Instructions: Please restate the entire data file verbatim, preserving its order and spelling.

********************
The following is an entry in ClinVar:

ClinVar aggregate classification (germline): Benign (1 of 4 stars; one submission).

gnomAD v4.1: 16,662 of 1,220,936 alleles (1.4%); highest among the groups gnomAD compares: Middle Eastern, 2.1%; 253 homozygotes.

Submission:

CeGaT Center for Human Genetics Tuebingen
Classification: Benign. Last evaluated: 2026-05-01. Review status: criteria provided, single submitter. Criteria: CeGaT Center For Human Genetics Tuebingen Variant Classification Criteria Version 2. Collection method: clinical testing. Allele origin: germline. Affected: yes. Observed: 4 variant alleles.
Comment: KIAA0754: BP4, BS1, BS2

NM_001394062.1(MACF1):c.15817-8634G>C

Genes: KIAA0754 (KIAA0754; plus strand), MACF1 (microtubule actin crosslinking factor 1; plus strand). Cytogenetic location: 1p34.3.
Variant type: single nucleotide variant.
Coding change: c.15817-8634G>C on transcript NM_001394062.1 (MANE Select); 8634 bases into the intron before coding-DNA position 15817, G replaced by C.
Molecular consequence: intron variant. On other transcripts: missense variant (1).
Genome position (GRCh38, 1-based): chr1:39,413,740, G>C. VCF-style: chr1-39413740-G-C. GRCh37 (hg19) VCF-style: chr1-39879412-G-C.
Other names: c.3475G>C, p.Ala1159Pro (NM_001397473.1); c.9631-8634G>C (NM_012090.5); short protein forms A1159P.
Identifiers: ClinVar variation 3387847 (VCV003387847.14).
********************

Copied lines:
The following is an entry in ClinVar:

ClinVar aggregate classification (germline): Benign (1 of 4 stars; one submission).

gnomAD v4.1: 16,662 of 1,220,936 alleles (1.4%); highest among the groups gnomAD compares: Middle Eastern, 2.1%; 253 homozygotes.

Submission:

CeGaT Center for Human Genetics Tuebingen
Classification: Benign. Last evaluated: 2026-05-01. Review status: criteria provided, single submitter. Criteria: CeGaT Center For Human Genetics Tuebingen Variant Classification Criteria Version 2. Collection method: clinical testing. Allele origin: germline. Affected: yes. Observed: 4 variant alleles.
Comment: KIAA0754: BP4, BS1, BS2

NM_001394062.1(MACF1):c.15817-8634G>C

Genes: KIAA0754 (KIAA0754; plus strand), MACF1 (microtubule actin crosslinking factor 1; plus strand). Cytogenetic location: 1p34.3.
Variant type: single nucleotide variant.
Coding change: c.15817-8634G>C on transcript NM_001394062.1 (MANE Select); 8634 bases into the intron before coding-DNA position 15817, G replaced by C.
Molecular consequence: intron variant. On other transcripts: missense variant (1).
Genome position (GRCh38, 1-based): chr1:39,413,740, G>C. VCF-style: chr1-39413740-G-C. GRCh37 (hg19) VCF-style: chr1-39879412-G-C.
Other names: c.3475G>C, p.Ala1159Pro (NM_001397473.1); c.9631-8634G>C (NM_012090.5); short protein forms A1159P.
Identifiers: ClinVar variation 3387847 (VCV003387847.14).